Biden Administration Teases Small Taste of Immigration Plan

Vice President-elect Kamala Harris gave a tease of the incoming Biden administration’s sweeping immigration plan during an interview with Univision’s Ilia Calderón, Fox News informed.

Harris said the administration plans to create “greater efficiencies” to streamline the naturalization process, including decreasing the amount of time required to acquire U.S. citizenship from 13 years to eight years, offering certain members of the Temporary Protected Status and Deferred Action for Childhood Arrivals programs automatic green cards and adding immigration judges to help eliminate backlogs on court hearings.

“We believe it is smarter and a more humane way of approaching immigration for immigrants,” Harris said.

The full plan will be sent to Congress on President-elect Joe Biden’s first day in office. 

The announcement comes as a migrant caravan from Honduras is heading to the United States, with one member citing Biden’s pledge to place a 100-day moratorium on deportations – one of several items on his agenda that will reverse some of President Donald Trump’s signature policies.

The migrant told the Hill news outlet that he was fleeing a “bad situation” that was made worse by the coronavirus pandemic, hurricanes, and a president who is not helping the people.

When asked what he wanted for “his people,” the migrant said it was “to get to the U.S. because they’re having a new president.”

“He’s gonna help all of us,” the migrant said of Biden. “He’s giving us 100 days to get to the U.S.” to get legal status and “get a better life for our kids and family.”

But any migrants who arrive at the U.S. border within the first 100 days of the new Biden administration will likely be disappointed. On Sunday, an unnamed Biden transition official said the migrants hoping to claim asylum in the U.S. during the first few weeks of the administration “need to understand they’re not going to be able to come into the U.S. immediately,” NBC News reported

The Biden transition official told NBC News that while “there’s help on the way,” now “is not the time to make the journey.”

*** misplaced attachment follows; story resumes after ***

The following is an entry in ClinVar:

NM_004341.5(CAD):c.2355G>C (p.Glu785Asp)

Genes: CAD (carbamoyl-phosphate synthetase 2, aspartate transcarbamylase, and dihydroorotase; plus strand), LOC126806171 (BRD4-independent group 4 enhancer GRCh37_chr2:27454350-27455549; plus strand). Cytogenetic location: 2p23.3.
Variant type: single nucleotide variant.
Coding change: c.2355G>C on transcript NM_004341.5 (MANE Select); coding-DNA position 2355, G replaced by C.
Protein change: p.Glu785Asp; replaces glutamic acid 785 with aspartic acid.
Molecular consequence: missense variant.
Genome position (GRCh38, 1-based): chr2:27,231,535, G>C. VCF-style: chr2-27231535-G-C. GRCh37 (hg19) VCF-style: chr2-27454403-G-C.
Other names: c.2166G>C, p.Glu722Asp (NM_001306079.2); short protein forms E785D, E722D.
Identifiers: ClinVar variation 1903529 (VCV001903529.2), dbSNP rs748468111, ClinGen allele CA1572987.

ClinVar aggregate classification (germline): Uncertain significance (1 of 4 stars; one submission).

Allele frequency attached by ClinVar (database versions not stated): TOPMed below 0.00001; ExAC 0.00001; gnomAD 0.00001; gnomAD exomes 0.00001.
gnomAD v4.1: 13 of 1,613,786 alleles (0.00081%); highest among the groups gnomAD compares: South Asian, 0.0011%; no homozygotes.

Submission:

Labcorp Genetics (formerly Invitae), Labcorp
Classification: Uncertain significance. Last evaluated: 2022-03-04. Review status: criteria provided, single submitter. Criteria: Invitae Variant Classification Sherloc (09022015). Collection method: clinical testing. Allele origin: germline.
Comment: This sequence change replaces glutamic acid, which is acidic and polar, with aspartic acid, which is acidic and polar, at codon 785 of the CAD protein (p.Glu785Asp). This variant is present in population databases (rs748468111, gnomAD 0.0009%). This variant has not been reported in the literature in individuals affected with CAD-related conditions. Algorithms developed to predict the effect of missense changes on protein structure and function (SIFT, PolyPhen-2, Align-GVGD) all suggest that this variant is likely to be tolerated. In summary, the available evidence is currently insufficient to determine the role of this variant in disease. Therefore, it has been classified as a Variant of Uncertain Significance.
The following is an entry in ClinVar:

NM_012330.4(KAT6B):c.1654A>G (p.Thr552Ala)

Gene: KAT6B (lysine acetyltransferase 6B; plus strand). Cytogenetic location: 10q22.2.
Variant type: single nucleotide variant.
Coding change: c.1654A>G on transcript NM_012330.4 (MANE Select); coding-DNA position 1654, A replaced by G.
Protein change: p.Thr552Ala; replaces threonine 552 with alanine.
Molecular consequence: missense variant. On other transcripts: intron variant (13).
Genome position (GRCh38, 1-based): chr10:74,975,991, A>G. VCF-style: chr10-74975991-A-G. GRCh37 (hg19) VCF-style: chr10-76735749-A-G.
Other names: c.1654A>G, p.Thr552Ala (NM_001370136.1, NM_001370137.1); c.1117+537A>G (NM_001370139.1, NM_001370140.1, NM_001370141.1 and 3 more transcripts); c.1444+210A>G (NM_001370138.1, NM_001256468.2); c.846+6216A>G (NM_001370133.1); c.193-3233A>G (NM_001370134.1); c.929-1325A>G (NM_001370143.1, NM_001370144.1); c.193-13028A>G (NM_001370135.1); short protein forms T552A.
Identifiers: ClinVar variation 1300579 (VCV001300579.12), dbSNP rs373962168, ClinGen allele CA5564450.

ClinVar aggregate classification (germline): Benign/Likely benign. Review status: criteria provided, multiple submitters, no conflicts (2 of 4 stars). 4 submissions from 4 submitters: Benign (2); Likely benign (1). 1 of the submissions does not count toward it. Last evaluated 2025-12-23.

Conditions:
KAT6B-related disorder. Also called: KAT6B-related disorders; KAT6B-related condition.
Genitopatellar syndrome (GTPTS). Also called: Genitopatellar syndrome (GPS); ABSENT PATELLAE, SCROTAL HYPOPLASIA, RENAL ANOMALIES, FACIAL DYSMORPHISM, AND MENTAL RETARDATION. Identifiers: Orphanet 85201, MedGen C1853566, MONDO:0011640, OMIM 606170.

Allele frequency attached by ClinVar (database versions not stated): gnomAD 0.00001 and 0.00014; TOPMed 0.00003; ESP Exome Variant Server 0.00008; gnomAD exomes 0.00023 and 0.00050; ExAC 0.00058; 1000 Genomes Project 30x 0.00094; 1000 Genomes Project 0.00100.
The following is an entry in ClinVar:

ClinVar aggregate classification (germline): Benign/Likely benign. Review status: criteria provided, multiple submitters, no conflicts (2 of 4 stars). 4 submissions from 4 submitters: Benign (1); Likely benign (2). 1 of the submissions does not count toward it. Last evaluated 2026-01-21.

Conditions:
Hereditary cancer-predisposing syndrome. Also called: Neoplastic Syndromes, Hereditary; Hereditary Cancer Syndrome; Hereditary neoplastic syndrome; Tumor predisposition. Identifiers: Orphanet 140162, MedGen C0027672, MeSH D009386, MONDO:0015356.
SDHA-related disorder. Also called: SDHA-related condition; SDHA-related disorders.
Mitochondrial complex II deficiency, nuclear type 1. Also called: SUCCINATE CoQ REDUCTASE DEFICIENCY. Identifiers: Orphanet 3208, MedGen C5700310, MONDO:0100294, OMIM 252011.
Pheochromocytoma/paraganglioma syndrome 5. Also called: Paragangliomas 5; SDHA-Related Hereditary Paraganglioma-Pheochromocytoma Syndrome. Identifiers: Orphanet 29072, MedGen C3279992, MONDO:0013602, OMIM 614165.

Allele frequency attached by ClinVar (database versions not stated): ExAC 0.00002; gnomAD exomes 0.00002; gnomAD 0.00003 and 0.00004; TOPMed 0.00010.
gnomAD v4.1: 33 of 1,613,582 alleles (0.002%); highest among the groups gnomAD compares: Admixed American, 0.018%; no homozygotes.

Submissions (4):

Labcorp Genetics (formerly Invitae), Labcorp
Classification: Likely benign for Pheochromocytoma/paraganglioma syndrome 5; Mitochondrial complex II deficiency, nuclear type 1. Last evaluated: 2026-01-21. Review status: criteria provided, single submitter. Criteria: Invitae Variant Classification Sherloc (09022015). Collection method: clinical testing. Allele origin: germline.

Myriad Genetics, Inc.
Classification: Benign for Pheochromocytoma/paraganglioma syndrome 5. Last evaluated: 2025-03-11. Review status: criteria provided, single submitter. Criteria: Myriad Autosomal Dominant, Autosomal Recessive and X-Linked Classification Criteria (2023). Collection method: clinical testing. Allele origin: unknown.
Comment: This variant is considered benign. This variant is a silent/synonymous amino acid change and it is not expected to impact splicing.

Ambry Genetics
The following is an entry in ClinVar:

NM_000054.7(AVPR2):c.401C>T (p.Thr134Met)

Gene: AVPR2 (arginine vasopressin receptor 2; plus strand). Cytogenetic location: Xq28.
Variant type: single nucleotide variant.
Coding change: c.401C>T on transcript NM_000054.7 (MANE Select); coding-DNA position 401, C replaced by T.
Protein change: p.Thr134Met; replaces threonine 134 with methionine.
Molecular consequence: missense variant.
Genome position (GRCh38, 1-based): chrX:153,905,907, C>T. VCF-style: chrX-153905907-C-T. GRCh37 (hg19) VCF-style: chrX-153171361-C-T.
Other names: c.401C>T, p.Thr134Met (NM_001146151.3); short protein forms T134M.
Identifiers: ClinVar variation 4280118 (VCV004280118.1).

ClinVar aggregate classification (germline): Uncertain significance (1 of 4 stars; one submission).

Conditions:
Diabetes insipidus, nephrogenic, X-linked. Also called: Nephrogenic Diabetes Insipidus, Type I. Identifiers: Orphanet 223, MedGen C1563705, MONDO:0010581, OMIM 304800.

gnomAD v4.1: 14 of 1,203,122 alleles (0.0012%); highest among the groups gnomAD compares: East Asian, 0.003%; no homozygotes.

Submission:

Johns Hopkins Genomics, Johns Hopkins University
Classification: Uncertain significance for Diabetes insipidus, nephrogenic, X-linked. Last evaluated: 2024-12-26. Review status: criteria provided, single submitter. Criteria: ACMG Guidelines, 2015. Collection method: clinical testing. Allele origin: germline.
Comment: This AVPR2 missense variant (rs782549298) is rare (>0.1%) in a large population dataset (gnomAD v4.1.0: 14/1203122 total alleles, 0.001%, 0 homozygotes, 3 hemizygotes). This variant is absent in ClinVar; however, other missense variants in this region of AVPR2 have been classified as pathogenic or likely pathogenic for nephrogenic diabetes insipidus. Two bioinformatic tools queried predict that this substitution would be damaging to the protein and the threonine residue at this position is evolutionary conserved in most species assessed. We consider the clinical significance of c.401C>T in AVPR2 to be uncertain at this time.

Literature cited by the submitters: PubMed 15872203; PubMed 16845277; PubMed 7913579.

Former acting ICE director Thomas Homan told Fox News that by “throwing all those promises out, to cater to the left to win an election, [Biden] put his own political ambitions ahead of the country.”

When asked about the Biden transition official telling migrants that now is not the best time to come to the U.S., Homan said: “Too little, too late.”

“They’re already on their way. They’re not going to wait in Mexico. They’re going to try to come across the border,” Homan said. “Sooner or later, even if they do gather up in Mexico city, [Biden] is going to open the flood gates.”

Pueblo Sin Fronteras, a migrant rights group, issued a statement on behalf of the caravan, saying it expects the Biden administration to take action.

The group is expected to hold a virtual press conference in Tijuana Tuesday afternoon, where they will release a petition with demands including opening the U.S. border to individuals seeking asylum, eliminating the Remain in Mexico policy implemented by the Trump administration, ending the separation of migrant families, and the “guarantee” of legal representation for asylum seekers.

Biden’s chief of staff, Ron Klain said in a publicly released memo over the weekend that the president-elect will sign an executive order on immigration reform within the first 10 days of taking office, which will “restore dignity to our immigration system and our border policies, and start the difficult but critical work of reuniting families separated at the border.” 

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